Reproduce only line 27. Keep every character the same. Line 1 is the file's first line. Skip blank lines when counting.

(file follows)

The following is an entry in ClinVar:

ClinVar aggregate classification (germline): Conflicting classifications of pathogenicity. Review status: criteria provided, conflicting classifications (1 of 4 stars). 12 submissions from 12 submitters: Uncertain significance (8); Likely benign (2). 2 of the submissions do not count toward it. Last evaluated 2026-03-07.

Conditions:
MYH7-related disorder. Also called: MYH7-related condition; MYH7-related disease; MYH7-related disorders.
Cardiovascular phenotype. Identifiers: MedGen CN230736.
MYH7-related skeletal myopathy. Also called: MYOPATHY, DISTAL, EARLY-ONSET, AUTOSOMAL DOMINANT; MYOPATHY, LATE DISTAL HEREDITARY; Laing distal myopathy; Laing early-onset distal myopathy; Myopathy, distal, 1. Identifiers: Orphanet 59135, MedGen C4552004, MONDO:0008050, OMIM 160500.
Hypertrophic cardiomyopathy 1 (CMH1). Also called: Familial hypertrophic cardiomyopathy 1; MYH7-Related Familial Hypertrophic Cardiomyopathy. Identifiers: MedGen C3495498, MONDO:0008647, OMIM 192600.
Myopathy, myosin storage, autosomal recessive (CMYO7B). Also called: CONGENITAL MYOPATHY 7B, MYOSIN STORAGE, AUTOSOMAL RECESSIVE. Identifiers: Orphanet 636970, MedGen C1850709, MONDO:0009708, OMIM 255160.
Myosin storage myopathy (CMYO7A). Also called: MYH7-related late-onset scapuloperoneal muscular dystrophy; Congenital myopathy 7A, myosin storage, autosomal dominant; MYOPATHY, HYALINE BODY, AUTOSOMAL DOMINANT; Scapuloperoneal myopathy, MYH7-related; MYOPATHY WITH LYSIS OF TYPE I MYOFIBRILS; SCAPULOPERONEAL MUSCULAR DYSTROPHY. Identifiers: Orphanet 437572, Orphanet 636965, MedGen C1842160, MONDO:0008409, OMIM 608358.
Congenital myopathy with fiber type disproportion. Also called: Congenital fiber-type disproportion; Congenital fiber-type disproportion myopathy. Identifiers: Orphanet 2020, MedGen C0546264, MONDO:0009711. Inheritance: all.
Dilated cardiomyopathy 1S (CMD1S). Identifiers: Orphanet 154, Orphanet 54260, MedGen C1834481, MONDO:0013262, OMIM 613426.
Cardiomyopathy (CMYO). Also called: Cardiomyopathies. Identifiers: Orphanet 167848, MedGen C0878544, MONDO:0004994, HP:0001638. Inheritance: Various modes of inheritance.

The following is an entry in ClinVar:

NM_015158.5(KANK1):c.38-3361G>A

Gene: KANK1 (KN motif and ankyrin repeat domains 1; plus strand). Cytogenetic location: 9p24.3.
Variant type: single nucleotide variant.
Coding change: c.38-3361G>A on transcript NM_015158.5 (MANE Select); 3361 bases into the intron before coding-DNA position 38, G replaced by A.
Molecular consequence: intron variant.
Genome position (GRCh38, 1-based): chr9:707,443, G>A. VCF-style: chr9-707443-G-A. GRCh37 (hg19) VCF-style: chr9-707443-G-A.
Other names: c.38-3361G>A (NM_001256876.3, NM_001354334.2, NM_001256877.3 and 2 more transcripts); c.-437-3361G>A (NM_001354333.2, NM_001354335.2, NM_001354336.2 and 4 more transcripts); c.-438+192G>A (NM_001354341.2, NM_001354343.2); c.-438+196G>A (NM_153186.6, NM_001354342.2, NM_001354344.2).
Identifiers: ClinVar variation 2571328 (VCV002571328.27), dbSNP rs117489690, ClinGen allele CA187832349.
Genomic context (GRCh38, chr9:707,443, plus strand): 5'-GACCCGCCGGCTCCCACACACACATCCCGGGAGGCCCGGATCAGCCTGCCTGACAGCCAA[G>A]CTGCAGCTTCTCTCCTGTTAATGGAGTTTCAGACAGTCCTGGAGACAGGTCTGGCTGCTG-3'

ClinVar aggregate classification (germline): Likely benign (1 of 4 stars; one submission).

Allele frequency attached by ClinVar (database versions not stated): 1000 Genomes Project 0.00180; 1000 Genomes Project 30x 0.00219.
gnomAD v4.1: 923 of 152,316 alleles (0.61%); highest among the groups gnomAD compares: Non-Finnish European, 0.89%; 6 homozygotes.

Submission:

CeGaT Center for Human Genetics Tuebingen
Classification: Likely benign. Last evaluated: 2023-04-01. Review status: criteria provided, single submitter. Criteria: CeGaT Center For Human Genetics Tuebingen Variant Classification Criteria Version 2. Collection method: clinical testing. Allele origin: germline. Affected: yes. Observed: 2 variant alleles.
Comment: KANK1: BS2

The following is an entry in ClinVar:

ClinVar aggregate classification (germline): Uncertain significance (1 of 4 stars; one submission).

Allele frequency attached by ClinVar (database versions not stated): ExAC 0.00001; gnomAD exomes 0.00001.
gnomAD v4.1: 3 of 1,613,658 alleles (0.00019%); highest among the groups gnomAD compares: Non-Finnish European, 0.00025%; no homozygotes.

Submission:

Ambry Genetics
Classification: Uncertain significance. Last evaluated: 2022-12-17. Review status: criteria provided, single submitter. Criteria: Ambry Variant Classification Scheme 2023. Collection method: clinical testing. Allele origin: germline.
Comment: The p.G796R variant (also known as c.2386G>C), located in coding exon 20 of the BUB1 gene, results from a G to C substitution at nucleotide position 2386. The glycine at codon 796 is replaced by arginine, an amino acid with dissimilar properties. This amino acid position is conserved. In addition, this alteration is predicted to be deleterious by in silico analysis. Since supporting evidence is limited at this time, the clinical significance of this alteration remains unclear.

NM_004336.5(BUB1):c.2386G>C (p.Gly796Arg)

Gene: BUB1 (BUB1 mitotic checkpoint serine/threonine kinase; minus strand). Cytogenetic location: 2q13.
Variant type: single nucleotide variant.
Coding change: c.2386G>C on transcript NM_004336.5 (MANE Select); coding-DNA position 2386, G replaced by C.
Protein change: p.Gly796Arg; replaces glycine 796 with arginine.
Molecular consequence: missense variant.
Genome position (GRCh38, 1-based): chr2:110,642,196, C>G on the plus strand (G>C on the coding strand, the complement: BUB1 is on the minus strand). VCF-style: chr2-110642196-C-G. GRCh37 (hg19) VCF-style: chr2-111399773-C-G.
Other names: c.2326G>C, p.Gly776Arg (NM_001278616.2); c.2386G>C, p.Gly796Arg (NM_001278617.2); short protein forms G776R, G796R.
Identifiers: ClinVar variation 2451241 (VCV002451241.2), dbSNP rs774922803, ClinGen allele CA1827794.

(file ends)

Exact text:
CeGaT Center for Human Genetics Tuebingen